Heth’s division simply ceased to exist as any type of fighting force as unit after unit threw down their arms and scrambled for the rear as fast they could do. Custer’s battalion literally rode over Heth’s divisional headquarters. Heth himself surrendered to Custer, stuttering that he thought they were only militia and that his dander was up, and asked if this was the end of the world.

“It is of yours,” said Custer, cheerfully, collecting Heth’s sword. In the chaos, his battalion stamped and slew its way down the Chambersburg Pike. By noon, it had eradicated most of A.P. Hill’s Corps. There had been very little fighting – a few elephants had been wounded but were still in the fight. The U.S. infantry regiments had been moving along at the double quick with them, and while winded, were exultant with victory. Reynolds now had most of his I Corps in the fight, leaving the XI Corps to hold Cemetery Hill until the III Corps arrived, which he had ordered to move up at the double.

By 3:00 P.M., Ewell’s Confederate Corps, confused because of lack of communication from Hill – who he assumed was still advancing up the Chambersburg Pike, wandered into Gettysburg at the urging of Robert E. Lee, who demanded answers as to what was going on. As Early’s Division came out of the southern end of the town, they were met by a ferocious artillery fire from Cemetery Hill. In what would be called “another Malvern Hill,” Ewell’s Corps dashed itself against the dug-in XI Corps. Units of the III Corps arrived and began attacking Ewell’s flanks, causing the cautious general to withdraw.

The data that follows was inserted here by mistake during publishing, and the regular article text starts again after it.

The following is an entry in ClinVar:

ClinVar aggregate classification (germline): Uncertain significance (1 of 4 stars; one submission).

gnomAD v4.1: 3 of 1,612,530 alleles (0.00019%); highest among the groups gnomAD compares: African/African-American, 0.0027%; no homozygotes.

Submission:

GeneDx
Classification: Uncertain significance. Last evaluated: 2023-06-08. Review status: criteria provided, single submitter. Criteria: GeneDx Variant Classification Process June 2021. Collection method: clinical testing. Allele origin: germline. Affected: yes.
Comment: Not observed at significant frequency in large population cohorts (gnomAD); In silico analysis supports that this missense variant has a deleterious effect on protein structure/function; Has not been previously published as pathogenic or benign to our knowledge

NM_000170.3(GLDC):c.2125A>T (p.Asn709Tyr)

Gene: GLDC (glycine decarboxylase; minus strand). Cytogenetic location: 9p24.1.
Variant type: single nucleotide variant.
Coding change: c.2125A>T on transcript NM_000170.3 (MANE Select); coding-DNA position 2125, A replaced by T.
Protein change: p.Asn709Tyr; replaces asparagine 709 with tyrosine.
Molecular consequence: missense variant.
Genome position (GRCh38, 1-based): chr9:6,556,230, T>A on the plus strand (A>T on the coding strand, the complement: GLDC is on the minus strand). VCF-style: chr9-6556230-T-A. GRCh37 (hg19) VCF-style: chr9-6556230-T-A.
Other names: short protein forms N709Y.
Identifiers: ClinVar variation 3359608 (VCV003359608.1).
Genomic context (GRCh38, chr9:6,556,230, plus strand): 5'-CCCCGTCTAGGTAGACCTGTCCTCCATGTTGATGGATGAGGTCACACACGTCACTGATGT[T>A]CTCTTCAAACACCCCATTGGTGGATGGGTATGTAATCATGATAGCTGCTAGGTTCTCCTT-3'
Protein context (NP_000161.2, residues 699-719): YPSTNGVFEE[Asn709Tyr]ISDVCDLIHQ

Meanwhile, the Iron Brigade had smashed the head of Longstreet’s Corps. Longstreet himself rode up, got a look at what was happening, and gave orders for his corps to disengage at once. General Lee attempted to lead a Texas regiment in a charge against the 1st Ohio, but found that they would not disobey the taciturn Longstreet and that he was riding into the melee alone. Custer soon had his sword added to his growing collection.

“Well, Robert, this is a fine day,” said Reynolds to Lee as the latter was escorted to the rear under guard. Lee said nothing, but stared in amazement at the wreck and carnage of the once-proud Army of Northern Virginia. The Rebellion was nearly dead.

About the Author: Angry Staff Officer is an Army engineer officer who is adrift in a sea of doctrine and staff operations and uses writing as a means to retain his sanity. He also collaborates on a podcast with Adin Dobkin entitled War Stories, which examines key moments in the history of warfare. Support this blog’s Patreon here.

Pictures by the incredibly talented Dr. Nyri A. Bakkalian, who is a prodigious historian in her own right and can be found on Twitter at @riversidewings

This article by The Angry Staff Officer originally appeared on The Angry Staff Officer in 2018.

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Image: Reuters.